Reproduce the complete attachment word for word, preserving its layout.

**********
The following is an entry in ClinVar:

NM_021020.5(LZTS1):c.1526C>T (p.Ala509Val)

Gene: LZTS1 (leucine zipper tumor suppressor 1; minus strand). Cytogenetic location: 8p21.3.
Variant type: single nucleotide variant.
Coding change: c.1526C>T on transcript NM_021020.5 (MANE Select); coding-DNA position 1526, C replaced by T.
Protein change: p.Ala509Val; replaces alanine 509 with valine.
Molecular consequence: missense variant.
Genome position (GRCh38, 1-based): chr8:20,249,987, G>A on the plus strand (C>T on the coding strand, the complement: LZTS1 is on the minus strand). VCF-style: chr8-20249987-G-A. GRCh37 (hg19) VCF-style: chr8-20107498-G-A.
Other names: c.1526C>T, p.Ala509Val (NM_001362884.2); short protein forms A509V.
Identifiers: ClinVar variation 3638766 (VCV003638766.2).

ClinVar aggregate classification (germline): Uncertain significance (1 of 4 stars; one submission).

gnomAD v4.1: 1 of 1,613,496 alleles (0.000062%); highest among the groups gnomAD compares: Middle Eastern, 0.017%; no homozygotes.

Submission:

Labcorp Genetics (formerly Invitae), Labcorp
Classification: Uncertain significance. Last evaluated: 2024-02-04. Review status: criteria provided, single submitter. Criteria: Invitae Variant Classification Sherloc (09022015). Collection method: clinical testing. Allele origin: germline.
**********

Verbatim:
The following is an entry in ClinVar:

NM_021020.5(LZTS1):c.1526C>T (p.Ala509Val)

Gene: LZTS1 (leucine zipper tumor suppressor 1; minus strand). Cytogenetic location: 8p21.3.
Variant type: single nucleotide variant.
Coding change: c.1526C>T on transcript NM_021020.5 (MANE Select); coding-DNA position 1526, C replaced by T.
Protein change: p.Ala509Val; replaces alanine 509 with valine.
Molecular consequence: missense variant.
Genome position (GRCh38, 1-based): chr8:20,249,987, G>A on the plus strand (C>T on the coding strand, the complement: LZTS1 is on the minus strand). VCF-style: chr8-20249987-G-A. GRCh37 (hg19) VCF-style: chr8-20107498-G-A.
Other names: c.1526C>T, p.Ala509Val (NM_001362884.2); short protein forms A509V.
Identifiers: ClinVar variation 3638766 (VCV003638766.2).

ClinVar aggregate classification (germline): Uncertain significance (1 of 4 stars; one submission).

gnomAD v4.1: 1 of 1,613,496 alleles (0.000062%); highest among the groups gnomAD compares: Middle Eastern, 0.017%; no homozygotes.

Submission:

Labcorp Genetics (formerly Invitae), Labcorp
Classification: Uncertain significance. Last evaluated: 2024-02-04. Review status: criteria provided, single submitter. Criteria: Invitae Variant Classification Sherloc (09022015). Collection method: clinical testing. Allele origin: germline.